Probably the most annoying thing about regulation is its ability to raise false hope coupled with a ubiquitous inability to deliver on its promise. Nowhere is this more apparent than with that punctured condom the Trustee arrangements in NZ.
Long experienced banker turned sharebroker and financial advisor Chris Lee pointed out on National Radio this morning that amongst all the failures of finance companies over the past two years one would look utterly and completely in vain to find one investor protected or “saved” by a trustee.
Such efforts as have been successful have come from:
- managers and owners, and,
- possibly auditors.
Further it has been receivers and regulatory agencies who have turned up related party transactions, misleading disclosures, and highlighted the dense legalese few investors have a chance of understanding – all approved at some point by trustee companies.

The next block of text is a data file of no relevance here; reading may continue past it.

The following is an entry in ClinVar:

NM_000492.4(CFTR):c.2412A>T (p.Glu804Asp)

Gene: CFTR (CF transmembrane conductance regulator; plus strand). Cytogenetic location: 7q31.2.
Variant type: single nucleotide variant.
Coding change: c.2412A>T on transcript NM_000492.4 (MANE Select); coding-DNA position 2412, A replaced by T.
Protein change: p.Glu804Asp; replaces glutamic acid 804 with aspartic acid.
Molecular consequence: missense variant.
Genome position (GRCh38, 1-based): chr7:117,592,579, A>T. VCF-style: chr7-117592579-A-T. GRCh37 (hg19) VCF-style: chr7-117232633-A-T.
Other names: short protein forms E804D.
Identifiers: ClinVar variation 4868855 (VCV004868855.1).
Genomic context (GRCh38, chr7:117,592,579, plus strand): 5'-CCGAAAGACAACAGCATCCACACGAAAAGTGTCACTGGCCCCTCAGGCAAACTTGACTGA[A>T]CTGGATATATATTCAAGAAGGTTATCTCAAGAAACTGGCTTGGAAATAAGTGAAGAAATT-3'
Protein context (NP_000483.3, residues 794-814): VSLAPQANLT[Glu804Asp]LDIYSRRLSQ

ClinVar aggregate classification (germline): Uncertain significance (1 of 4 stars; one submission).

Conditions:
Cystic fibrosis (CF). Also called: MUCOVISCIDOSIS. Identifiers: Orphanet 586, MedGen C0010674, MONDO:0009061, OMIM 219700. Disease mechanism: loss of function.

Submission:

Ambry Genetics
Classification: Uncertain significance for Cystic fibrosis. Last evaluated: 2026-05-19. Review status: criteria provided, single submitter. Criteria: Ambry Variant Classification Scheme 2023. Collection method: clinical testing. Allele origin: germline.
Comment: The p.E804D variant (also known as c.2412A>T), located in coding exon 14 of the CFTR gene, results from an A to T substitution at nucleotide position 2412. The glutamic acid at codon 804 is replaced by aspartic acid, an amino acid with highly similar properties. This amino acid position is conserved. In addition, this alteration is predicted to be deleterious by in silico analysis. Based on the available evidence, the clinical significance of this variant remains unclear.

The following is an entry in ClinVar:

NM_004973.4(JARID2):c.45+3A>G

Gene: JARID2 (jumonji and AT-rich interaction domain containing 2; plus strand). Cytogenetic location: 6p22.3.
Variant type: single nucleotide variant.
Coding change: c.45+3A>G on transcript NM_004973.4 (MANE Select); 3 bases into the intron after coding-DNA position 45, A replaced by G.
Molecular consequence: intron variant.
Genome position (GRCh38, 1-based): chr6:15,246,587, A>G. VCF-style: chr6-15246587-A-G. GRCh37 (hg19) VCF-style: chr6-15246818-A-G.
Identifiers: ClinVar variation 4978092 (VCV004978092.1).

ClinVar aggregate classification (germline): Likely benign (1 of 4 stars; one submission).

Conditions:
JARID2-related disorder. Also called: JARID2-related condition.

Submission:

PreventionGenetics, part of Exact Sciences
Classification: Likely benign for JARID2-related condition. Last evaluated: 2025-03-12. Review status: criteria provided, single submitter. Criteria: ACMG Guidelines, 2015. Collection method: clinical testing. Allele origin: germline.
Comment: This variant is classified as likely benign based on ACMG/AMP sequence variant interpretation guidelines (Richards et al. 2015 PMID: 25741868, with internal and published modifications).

Incredibly, investors pay these institutions (involuntarily – the law is totally coercive on this) to “monitor” their investments and ensure their safety. Performance in this regard speaks for itself.
Incredibly there is no accountability for their performance in this regard – short of the Courts - to date untested largely because of the expense and high chance of failure given the breadth of the trustee mandate.
The acid test is whether investors would pay for the pontificating (for there is not the vaguest sign of remorse) without the performance. But for the law it is doubtful in the extreme.
Too harsh? Well yes in that it has been trustees who have, too late, tipped failed and failing companies into the hands of receivers which has sometimes helped investors… and possibly served the useful purpose of demonstrating to investors that trustee arrangements are incapable of preventing losses – at least as currently organised.
The pious tell us that a critical first step to recovery is to face reality with complete honesty. In explaining what regulation of capital markets can and cannot do it is clear who should be leading the way.